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Tracing the Roots of Russia’s Hybrid Warfare Tactics

The Kremlin learned several valuable lessons from the 2008 war, including the fact that it costs a lot of money to maintain a large-scale military operation.

Russia popularized the concept of “hybrid warfare” starting with its 2014 annexation of Crimea. But this new form of projecting power actually dates back to the conflict between Russia and Georgia in 2008, when the Kremlin was able to experiment with elements of hybrid warfare and learned basic lessons later applied in Ukraine.
 
Strategically, the 2008 Georgia conflict took place at a time of declining Russian influence and military power within Eastern Europe, including the Caucasus, which was cut off geographically from the rest of Europe by the Black Sea. The Kremlin faced two main threats – NATO and the EU. The first was military, in that member states of NATO gain the benefit of Article 5 of the Washington Treaty in the event of conflict, which can include immediate response from allies, including several nuclear powers such as the United States, the United Kingdom and France. Facing such a threat, Russia would then assuredly renounce any possible military intervention.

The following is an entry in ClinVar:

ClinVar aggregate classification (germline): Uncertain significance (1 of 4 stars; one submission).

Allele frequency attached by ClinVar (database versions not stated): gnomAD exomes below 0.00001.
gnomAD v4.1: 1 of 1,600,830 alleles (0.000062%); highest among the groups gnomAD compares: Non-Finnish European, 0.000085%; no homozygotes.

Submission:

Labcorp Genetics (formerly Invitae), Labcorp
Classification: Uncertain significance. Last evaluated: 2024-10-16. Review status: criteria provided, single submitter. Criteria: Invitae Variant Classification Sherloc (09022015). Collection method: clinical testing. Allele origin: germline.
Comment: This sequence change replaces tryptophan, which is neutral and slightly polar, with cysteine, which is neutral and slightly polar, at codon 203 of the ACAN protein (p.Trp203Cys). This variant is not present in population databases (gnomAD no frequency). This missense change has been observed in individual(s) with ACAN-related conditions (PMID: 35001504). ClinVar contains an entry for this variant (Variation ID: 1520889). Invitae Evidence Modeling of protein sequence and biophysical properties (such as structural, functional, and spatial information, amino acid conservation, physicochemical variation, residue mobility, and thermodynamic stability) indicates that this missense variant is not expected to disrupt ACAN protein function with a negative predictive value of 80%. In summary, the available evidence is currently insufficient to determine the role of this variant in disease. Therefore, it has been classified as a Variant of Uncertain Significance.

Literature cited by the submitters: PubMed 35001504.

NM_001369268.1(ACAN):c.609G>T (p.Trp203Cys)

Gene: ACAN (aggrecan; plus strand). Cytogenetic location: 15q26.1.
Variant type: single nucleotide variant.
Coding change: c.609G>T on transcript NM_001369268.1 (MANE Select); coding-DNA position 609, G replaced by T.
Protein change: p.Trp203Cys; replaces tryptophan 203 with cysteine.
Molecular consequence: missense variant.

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This EurasiaNet analysis is adapted from a longer version (http://www.macdonaldlaurier.ca/about/welcome-to-mli) that was originally was published by the Macdonald-Laurier Institute, based in Ottawa, Canada. Michael Eric Lambert received a Ph.D. in History of Europe and International Relations from Sorbonne University (France). He is Founding Director of the Black Sea Institute and Visegrad Fellow at the Institute of International Relations in Prague.

Tracing the Roots of Russia’s Hybrid Warfare Tactics

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